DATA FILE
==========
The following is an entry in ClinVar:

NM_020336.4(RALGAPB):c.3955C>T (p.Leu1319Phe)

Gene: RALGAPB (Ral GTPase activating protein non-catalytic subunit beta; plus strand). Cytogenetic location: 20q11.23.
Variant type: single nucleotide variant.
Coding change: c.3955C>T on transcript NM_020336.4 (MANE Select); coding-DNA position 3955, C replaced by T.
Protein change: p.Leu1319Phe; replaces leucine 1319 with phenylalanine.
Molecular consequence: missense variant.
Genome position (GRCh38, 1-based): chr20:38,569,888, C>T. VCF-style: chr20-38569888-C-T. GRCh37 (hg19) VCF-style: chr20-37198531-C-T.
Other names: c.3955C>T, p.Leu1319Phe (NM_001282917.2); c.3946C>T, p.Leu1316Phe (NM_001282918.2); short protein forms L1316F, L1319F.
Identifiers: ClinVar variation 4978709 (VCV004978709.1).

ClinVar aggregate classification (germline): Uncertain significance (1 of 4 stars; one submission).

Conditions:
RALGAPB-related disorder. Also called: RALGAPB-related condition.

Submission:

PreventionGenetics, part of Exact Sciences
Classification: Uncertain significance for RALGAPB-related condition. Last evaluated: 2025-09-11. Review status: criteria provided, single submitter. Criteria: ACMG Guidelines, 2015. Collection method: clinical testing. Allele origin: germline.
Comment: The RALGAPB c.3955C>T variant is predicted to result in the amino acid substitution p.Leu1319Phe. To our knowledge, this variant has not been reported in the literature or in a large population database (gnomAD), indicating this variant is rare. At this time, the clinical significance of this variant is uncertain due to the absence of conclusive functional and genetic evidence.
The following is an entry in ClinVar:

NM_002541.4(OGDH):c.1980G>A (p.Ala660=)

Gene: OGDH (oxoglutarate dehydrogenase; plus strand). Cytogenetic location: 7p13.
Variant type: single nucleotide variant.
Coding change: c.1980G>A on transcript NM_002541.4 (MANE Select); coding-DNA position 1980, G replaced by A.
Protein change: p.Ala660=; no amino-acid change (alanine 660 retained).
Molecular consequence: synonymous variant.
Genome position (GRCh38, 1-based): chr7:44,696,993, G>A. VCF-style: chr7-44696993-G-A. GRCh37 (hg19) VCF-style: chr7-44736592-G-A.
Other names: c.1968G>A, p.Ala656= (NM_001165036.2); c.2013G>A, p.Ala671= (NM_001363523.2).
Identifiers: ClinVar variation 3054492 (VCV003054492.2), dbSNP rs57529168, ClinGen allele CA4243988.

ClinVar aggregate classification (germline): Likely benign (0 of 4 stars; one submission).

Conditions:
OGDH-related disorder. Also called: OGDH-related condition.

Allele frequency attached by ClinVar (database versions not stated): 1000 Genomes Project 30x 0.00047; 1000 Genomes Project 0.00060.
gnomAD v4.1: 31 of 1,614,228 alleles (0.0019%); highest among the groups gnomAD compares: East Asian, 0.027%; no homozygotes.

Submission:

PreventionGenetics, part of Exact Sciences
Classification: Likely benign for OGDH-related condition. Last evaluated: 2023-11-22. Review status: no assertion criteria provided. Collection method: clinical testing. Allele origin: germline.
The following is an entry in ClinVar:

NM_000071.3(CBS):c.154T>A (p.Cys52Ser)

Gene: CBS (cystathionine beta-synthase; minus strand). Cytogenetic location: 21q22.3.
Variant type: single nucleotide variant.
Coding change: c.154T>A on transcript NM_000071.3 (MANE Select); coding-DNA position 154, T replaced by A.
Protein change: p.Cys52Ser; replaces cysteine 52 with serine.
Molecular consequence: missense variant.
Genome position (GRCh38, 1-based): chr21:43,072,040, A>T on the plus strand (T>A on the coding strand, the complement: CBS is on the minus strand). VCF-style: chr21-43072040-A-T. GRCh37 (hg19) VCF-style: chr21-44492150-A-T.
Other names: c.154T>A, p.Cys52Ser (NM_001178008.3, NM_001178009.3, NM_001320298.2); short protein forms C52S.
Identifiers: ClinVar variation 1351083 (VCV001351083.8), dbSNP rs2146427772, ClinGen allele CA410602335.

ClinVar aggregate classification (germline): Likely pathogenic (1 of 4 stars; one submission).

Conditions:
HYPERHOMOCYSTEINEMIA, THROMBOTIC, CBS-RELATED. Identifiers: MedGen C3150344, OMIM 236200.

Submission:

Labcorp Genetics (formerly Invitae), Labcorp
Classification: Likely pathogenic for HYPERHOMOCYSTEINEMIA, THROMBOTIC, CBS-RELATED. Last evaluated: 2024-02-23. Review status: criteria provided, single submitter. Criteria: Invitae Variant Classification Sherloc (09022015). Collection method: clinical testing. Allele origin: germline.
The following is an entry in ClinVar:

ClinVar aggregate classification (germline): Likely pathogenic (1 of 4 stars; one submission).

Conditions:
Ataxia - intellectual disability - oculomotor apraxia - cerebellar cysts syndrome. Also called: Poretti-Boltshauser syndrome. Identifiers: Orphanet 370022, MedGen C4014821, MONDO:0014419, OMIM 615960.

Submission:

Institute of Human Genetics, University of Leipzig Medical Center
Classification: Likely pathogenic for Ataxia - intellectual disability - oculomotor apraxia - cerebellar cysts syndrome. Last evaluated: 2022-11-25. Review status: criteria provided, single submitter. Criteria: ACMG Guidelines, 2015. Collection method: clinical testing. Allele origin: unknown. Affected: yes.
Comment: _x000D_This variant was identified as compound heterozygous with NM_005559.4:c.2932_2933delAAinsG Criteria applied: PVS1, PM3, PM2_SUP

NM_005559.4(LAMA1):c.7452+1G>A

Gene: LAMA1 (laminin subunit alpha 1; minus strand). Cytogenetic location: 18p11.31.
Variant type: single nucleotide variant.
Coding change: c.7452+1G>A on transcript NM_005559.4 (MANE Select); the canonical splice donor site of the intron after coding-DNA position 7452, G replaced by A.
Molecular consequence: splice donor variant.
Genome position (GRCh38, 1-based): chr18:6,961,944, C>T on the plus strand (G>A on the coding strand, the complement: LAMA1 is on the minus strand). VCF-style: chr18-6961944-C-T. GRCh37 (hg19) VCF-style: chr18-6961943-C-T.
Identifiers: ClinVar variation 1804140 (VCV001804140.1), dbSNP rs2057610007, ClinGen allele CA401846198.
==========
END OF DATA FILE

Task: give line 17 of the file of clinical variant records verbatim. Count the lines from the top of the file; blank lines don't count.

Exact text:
Comment: The RALGAPB c.3955C>T variant is predicted to result in the amino acid substitution p.Leu1319Phe. To our knowledge, this variant has not been reported in the literature or in a large population database (gnomAD), indicating this variant is rare. At this time, the clinical significance of this variant is uncertain due to the absence of conclusive functional and genetic evidence.